Then, almost exactly one year to the day since being shut down, the SNMH Auxiliary returned to the hospital on Monday, March 15.
“It is really such a spirit lifter to be back,” Thompson says. “One of our members was walking through the hospital last week and she was stopped numerous times, people telling her how happy they are to see us and to have us back. It is just uplifting for everyone – volunteers, employees, and patients.”
For now, the Auxiliary is limited to just three of their six service areas – the main lobby desk, the outpatient lobby desk, and the Gift Shop.
Thompson says what she missed most during the shutdown was the opportunity to be of service to others.
“The pandemic has taught us all tremendous patience,” she says. “Many of the Auxiliary members live alone and being isolated was really a test. So now, the idea that we can get up in the morning and have somewhere to go and can give and be appreciated – it is definitely a new beginning after a very dark year.”
Looking to the future, Thompson and the Auxiliary will be interviewing for new members in June [see details below].
Thompson says while there are many volunteer opportunities available in Nevada County, the Auxiliary provides unique and rewarding opportunities.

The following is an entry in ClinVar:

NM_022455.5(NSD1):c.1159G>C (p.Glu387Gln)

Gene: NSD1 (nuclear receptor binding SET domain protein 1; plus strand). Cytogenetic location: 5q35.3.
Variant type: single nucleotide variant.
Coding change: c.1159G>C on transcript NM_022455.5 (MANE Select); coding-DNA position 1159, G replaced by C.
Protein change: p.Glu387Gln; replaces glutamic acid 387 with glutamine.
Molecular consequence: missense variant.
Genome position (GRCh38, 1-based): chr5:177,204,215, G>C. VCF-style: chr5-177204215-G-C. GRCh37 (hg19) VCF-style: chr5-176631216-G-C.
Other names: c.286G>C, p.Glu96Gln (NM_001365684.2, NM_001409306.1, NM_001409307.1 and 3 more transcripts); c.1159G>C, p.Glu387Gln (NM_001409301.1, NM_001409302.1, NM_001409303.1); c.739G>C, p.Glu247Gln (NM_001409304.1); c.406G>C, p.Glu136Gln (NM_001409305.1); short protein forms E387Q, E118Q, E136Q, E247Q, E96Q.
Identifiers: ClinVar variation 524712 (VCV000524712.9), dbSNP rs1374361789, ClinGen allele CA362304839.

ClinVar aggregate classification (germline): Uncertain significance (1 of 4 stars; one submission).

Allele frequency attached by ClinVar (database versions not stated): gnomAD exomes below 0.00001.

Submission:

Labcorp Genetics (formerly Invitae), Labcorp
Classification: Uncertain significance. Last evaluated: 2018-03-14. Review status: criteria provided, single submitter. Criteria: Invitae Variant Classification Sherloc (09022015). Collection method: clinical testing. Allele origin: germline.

“When I moved here from the Bay Area, I tried three different volunteer areas and nothing felt right,” Thompson recalls. “And then I saw a little ad for Auxiliary volunteers in
The Union – and I never looked back! I’ve built friendships that will last forever. It is really such a gratifying experience – meeting the public, helping the employees, supporting our local community hospital – it’s great.”
Thompson says the being part of the Auxiliary is even more impactful now, after living through a yearlong pandemic.
“It is important for all of us right now to find somewhere where we are needed and where we feel safe,” she says. “I feel safer at the hospital than I do in the grocery store or at the gas station! And throughout all of this, I have been so impressed by our hospital and Dr. Evans and his incredible team. I am proud to be a part of Sierra Nevada Memorial Hospital!”
Support Local Journalism
Support Local Journalism
Readers around Grass Valley and Nevada County make The Union’s work possible. Your financial contribution supports our efforts to deliver quality, locally relevant journalism.
Now more than ever, your support is critical to help us keep our community informed about the evolving coronavirus pandemic and the impact it is having locally. Every contribution, however large or small, will make a difference.
Your donation will help us continue to cover COVID-19 and our other vital local news.
Start a dialogue, stay on topic and be civil.
If you don't follow the rules, your comment may be deleted.
User Legend: Moderator Trusted User
Attention to Foot Health Important to Overall Health for Men